Brexit: what is next?

  

Brexit: what is next?

Extract from What's Next by Daniel Hannan

"It is now in the interests of the EU as a whole for Britain to leave amicably, open its markets and show what a commercial nation can achieve. We must hope for, and work toward, prosperity in the Continent: wealthy neighbours make the best customers, and we all have a stake in each other’s success. The problem until now has been that the homogenization of policy was holding everyone back.

Or, to flip it around, diversity, pluralism and experimentation work to everyone’s benefit. Competition is not a hostile act, but the best way to raise standards across the board. Trade is not a means of domination, but the opposite – an eirenic, opulent and equalizing force.

[In my book], I have suggested how to make Brexit advantageous for all sides. I have looked at how and when to trigger Article 50, so as to optimize our trading opportunities across the oceans as well as in Europe. I have considered how the process of securing better commercial arrangements might be expedited by joining existing trading associations, including NAFTA and EFTA – though not the EEA. I have argued that dismantling our tariff and non-tariff barriers might revitalize the entire world trading system, bringing great benefits to developing and agrarian economies, as well as to British consumers.

I have looked, too, at the way in which regulations are generated, and at how we can use Brexit to get away from the corporatist culture of Brussels. Trading on the basis of recognizing standards and qualifications and not imposing our own will transform our economy, giving domestic producers an incentive to lobby for deregulation, rather than raising barriers to entry. I have explored how to maximize the interests of our services sector, including our financial services, as they compete increasingly against non-EU rivals. I have touched on how the process can be used to soothe rather than antagonize separatists in Scotland and Northern Ireland and, in the process, revitalize local democracy in England and Wales.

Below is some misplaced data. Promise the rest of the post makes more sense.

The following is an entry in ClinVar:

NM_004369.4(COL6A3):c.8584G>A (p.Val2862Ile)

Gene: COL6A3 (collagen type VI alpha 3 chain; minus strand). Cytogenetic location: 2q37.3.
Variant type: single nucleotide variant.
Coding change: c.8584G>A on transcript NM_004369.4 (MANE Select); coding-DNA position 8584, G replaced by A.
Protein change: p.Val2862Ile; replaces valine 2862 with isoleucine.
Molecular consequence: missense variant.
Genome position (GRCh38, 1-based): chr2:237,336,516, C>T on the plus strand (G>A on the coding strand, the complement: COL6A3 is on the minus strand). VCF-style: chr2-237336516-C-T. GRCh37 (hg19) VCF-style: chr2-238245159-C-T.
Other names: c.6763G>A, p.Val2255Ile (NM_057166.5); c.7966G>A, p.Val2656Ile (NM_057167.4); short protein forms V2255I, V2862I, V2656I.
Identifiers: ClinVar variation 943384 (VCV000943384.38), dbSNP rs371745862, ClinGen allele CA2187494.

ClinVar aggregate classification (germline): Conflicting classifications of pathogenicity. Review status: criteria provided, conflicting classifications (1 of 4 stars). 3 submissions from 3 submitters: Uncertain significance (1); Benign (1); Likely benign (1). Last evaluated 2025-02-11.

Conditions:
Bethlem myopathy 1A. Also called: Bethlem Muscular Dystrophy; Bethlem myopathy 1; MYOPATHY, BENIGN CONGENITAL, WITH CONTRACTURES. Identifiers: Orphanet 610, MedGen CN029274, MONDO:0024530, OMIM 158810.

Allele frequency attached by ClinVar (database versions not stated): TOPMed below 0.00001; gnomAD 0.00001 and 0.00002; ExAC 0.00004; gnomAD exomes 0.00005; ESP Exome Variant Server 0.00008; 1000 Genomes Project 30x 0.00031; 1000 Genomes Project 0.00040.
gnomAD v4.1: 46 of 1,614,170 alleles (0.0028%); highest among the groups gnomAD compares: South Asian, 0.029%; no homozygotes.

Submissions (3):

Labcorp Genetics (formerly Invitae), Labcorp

I have examined our options on immigration. We need skilled workers, and we need them from the world beyond, not just from the EU. At the same time, we want to determine for ourselves roughly who comes in and roughly in what numbers. These goals are hardly incompatible, and it should be possible to secure them with the agreement of our European allies, possibly by drawing a distinction in law between the right to take up a particular job in the UK and the right to settle.

Not least, I have looked at how Brexit can bring about a general restructuring in Europe, allowing a core of politically united states to exist amicably within a wider European market to the advantage of all sides.

In truth, the negotiations need not be difficult, for our goals ought to be complementary. All sides should want a phased and cordial process which allows the eurozone to deepen within a free-trade nexus of friendly states. The challenge has at least as much to do with tone as with substance.

My first speech to the European Parliament after the vote on 23 June was in French. It seemed polite in the circumstances, following Nigel Farage’s ‘You’re not laughing now!’ outburst. I explained that Britain had voted against the Brussels bureaucracy, not against our European allies. We wanted to keep the closest possible security, commercial and diplomatic links commensurate with living under our own laws. I finished: ‘Vous allez perdre un mauvais locataire. Vous allez gagner un bon voisin’ – ‘You will lose a bad tenant and gain a good neighbour.’

Which brings me to the final and wholly unlooked-for bonus of independence: it will, if well handled, lead to better relations between Britain and its European allies. Think of all the quarrels we have had with our partners over the past forty years. Almost all of them have been about the same thing, namely the cost and nature of European integration. Tap that stone from our shoe and things ought to become easier and more comfortable for all sides. Brexit is now the greatest gift we can give our neighbours."


If you're still unclear on what the triggering of Article 50 means for the UK,  find out more in Daniel Hannan's What's Next.